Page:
Flavor Formation and Quality Maintenance in Meat Processing

A special issue of Foods (ISSN 2304-8158). This special issue belongs to the section "Meat".

Deadline for manuscript submissions: 10 August 2024 | Viewed by 1756

Special Issue Editor

School of Food and Health, Beijing Technology and Business University (BTBU), Beijing 100048, China
Interests: meat processing; byproducts; animal protein; flavor

Special Issue Information

Dear Colleagues,

The flavor and quality are crucial in meat processing as they directly impact consumer satisfaction, product development, and overall food industrial growth. Meat flavor is conventionally produced by thermal processing, which usually results in decreased meat quality and the inadequate release of flavor. Recently, alternative technologies such as microwave heating, pulsed electric field, ultrasound and high-pressure processing, are emerging to achieve rich flavor and high quality. Meat quality is considered as a complex and multivariate property of meat, which is influenced by multiple interacting factors (including production conditions, packaging, and storage). Various technologies have contributed to quality maintenance, including modified atmosphere packaging, vacuum packaging, and active packaging, etc., which can extend the shelf life and prevent deterioration of flavor in meat products by regulating oxygen levels, moisture, and microbial growth. The advantages, limitations, and some perspectives on the future trends of these techniques have been studied.

Dr. Ying Wang
Guest Editor

Manuscript Submission Information

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Keywords

  • meat processing
  • flavor
  • quality maintenance
  • flavor formation
  • production
  • packaging
  • storage

Published Papers (2 papers)

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Editorial

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3 pages, 172 KiB  
Editorial
Flavor Formation and Quality Maintenance in Meat Processing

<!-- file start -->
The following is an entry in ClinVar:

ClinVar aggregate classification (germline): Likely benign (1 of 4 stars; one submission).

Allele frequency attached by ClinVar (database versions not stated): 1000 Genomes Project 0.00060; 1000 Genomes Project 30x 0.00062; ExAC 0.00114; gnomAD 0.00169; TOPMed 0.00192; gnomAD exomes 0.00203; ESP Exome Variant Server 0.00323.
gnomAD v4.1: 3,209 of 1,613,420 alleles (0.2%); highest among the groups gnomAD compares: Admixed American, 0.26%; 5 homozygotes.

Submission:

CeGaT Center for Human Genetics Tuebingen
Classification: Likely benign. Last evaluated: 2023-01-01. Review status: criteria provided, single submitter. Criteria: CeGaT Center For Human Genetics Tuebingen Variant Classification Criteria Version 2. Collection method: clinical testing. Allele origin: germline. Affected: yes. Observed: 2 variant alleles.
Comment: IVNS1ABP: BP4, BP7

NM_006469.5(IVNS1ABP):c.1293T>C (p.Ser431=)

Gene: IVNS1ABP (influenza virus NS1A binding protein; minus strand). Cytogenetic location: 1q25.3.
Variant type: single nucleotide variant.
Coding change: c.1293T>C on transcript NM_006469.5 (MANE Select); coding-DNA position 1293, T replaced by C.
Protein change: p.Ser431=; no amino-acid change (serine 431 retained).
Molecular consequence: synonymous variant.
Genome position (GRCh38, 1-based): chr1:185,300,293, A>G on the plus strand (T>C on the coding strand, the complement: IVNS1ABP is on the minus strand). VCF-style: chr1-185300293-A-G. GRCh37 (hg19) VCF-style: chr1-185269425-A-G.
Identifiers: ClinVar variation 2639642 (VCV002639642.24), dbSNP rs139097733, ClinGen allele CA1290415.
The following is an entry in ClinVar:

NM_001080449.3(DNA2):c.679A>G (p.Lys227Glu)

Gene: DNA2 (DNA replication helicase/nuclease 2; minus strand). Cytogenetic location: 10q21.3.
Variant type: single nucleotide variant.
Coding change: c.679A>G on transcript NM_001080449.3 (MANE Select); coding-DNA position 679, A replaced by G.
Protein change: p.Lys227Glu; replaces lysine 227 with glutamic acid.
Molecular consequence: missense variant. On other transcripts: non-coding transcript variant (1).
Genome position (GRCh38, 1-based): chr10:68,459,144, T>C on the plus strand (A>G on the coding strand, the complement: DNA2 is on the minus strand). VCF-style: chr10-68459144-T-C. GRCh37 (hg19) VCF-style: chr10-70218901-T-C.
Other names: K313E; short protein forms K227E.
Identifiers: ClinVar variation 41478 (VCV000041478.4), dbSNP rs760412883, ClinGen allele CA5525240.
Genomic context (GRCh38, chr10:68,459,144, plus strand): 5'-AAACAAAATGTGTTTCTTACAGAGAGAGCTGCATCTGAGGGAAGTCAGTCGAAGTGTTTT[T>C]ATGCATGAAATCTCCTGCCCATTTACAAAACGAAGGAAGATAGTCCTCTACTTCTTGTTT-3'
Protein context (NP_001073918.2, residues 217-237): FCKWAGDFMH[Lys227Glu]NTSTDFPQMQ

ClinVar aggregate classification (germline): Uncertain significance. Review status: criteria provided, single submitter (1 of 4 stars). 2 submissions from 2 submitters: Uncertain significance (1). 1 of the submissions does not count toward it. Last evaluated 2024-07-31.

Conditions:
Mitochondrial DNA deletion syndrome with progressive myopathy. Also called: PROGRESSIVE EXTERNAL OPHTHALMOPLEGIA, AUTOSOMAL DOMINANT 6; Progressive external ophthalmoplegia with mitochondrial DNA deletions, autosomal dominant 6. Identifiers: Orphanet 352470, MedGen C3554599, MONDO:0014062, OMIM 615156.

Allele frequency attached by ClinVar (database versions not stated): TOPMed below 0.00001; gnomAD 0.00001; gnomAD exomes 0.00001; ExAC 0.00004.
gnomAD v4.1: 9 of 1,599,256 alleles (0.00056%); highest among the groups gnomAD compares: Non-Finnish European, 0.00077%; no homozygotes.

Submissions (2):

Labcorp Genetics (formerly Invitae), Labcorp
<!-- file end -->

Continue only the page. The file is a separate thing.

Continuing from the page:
by Ying Wang, Yani Luo and Jinxuan Cao
Foods 2023, 12(19), 3678; https://doi.org/10.3390/foods12193678 - 7 Oct 2023
Viewed by 955
Abstract
As an important source of nutrients, meat can supply protein, fat, vitamins and minerals, which are crucial in people’s diet worldwide [...] Full article
(This article belongs to the Special Issue Flavor Formation and Quality Maintenance in Meat Processing)

Research

Jump to: Editorial

17 pages, 6830 KiB  
Article
Quantitative Proteomics Reveals the Relationship between Protein Changes and Volatile Flavor Formation in Hunan Bacon during Low-Temperature Smoking
by Huiyu Zou, Chuangye Deng, Junnian Li, Aihua Lou, Yan Liu, Jie Luo, Qingwu Shen and Wei Quan
Foods 2024, 13(9), 1360; https://doi.org/10.3390/foods13091360 - 28 Apr 2024
Viewed by 559
Abstract
This study aimed to investigate the changes in proteins and volatile flavor compounds that occur in bacon during low-temperature smoking (LTS) and identify potential correlations between these changes. To achieve this, a combination of gas chromatography-mass spectrometry and proteomics was employed. A total [...] Read more.
This study aimed to investigate the changes in proteins and volatile flavor compounds that occur in bacon during low-temperature smoking (LTS) and identify potential correlations between these changes. To achieve this, a combination of gas chromatography-mass spectrometry and proteomics was employed. A total of 42 volatile flavor compounds were identified in the bacon samples, and, during LTS, 11 key volatile flavor compounds with variable importance were found at a projection value of >1, including 2′,4′-dihydroxyacetophenone, 4-methyl-2H-furan-5-one, Nonanal, etc. In total, 2017 proteins were quantified at different stages of LTS; correlation coefficients and KEGG analyses identified 27 down-regulated flavor-related proteins. Of these, seven were involved in the tricarboxylic acid (TCA) cycle, metabolic pathways, or amino acid metabolism, and they may be associated with the process of flavor formation. Furthermore, correlation coefficient analysis indicated that certain chemical parameters, such as the contents of free amino acids, carbonyl compounds, and TCA cycle components, were closely and positively correlated with the formation of key volatile flavor compounds. Combined with bioinformatic analysis, the results of this study provide insights into the proteins present in bacon at various stages of LTS. This study demonstrates the changes in proteins and the formation of volatile flavor compounds in bacon during LTS, along with their potential correlations, providing a theoretical basis for the development of green processing methods for Hunan bacon. Full article
(This article belongs to the Special Issue Flavor Formation and Quality Maintenance in Meat Processing)
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